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NASA scientists reproduce 3 key life components

NASA scientists reproduce 3 key life components
Trying to get to the bottom of life, NASA scientists have reproduced cytosine, thymine, and uracil - three key components of life found in both DNA and RNA in a laboratory in Moffett Field, California.

“We have demonstrated for the first time that we can make uracil, cytosine, and thymine, all three components of RNA and DNA, non-biologically in a laboratory under conditions found in space,” said Michel Nuevo, research scientist at NASA’s Ames Research Center.

Scientists in space-like conditions lab deposited an ice sample containing pyrimidine on a cold substrate to discover that such approach produces these essential ingredients of life. The molecule pyrimidine is found in meteorites, although scientists still do not know its origin.

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By exposing, pyrimidine, a ring-shaped molecule made up of carbon and nitrogen to high-energy ultraviolet (UV) photons from a hydrogen lamp, scientists were able to break chemical bonds in the ice's molecules into fragments. The broken fragments then reassembled themselves in such a way as to form new compounds, such as uracil, cytosine and thymine.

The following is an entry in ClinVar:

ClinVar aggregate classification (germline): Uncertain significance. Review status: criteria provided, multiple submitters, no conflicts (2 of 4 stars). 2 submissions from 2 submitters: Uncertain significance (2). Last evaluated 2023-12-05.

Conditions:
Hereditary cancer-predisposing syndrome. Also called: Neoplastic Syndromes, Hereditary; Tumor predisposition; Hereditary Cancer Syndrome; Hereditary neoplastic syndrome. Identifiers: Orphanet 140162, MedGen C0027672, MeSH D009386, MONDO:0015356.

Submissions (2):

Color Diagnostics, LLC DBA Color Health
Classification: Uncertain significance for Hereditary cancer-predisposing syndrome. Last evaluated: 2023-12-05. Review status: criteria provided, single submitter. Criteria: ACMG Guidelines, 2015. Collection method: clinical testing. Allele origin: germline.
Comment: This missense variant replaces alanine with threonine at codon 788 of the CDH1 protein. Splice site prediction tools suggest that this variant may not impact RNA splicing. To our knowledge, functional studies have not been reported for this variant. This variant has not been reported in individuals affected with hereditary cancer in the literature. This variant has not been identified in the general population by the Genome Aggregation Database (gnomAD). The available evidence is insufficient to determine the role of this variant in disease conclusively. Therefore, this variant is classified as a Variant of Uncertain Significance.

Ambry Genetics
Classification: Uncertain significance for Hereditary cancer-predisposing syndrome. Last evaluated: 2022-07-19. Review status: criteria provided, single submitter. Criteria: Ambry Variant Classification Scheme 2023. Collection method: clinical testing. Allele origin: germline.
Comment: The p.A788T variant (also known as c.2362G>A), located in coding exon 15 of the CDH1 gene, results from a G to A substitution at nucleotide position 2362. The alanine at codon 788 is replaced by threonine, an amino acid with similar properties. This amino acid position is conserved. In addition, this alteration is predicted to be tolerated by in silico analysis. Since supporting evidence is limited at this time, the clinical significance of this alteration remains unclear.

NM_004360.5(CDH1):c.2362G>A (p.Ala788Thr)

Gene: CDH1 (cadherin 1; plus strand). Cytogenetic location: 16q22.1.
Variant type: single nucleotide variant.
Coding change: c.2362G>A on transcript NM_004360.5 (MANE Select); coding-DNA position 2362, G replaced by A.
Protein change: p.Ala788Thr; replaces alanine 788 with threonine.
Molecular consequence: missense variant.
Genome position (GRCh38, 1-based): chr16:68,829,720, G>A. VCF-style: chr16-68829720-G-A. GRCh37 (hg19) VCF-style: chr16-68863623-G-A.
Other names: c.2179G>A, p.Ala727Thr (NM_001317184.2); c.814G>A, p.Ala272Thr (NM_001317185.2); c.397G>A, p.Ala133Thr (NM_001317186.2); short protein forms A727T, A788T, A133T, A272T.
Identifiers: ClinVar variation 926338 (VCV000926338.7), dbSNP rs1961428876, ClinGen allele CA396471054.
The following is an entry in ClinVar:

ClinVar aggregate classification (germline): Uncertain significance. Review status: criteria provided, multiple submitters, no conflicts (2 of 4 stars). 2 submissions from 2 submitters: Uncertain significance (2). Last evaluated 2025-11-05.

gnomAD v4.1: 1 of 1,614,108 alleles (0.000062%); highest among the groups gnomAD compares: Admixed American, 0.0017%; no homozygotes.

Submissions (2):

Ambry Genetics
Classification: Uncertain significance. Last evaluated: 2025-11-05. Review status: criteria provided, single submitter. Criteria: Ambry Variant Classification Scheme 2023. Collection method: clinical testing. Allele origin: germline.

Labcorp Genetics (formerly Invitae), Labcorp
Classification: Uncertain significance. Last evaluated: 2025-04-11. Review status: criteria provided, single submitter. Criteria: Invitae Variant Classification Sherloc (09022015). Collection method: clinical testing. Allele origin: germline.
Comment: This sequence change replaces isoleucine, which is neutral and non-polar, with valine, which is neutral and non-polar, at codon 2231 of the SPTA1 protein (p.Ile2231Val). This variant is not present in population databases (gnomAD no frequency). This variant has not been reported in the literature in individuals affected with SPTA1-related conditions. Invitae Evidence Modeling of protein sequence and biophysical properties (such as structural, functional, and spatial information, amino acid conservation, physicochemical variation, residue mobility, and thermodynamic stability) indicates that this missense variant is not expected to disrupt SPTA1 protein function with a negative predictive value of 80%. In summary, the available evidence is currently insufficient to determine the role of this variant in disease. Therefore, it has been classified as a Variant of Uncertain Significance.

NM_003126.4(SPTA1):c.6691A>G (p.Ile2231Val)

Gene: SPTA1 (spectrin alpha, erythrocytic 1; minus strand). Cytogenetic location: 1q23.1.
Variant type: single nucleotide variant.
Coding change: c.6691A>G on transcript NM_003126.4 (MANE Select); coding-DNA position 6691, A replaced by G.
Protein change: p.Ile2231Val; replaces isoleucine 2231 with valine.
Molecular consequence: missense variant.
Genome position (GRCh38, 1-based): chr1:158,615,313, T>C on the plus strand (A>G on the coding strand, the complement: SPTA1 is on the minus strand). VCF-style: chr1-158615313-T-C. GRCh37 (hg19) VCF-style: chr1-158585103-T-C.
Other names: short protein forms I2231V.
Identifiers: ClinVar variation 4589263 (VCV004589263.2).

NASA also discovered that pyrimidine is much less vulnerable to destruction by radiation if it’s frozen in ice mostly consisting of water, but containing ammonia, methanol or methane.

“The chemistry of ice exposed to ultraviolet radiation may be an important linking step between what goes on in space and what fell to Earth early in its development,” said Christopher Materese, researcher at NASA involved in the experiments, adding that the question of life on Earth is still unanswered.

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“Nobody really understands how life got started on Earth. Our experiments suggest that once the Earth formed, many of the building blocks of life were likely present from the beginning. Since we are simulating universal astrophysical conditions, the same is likely wherever planets are formed,” said NASA researcher Scott Sandford.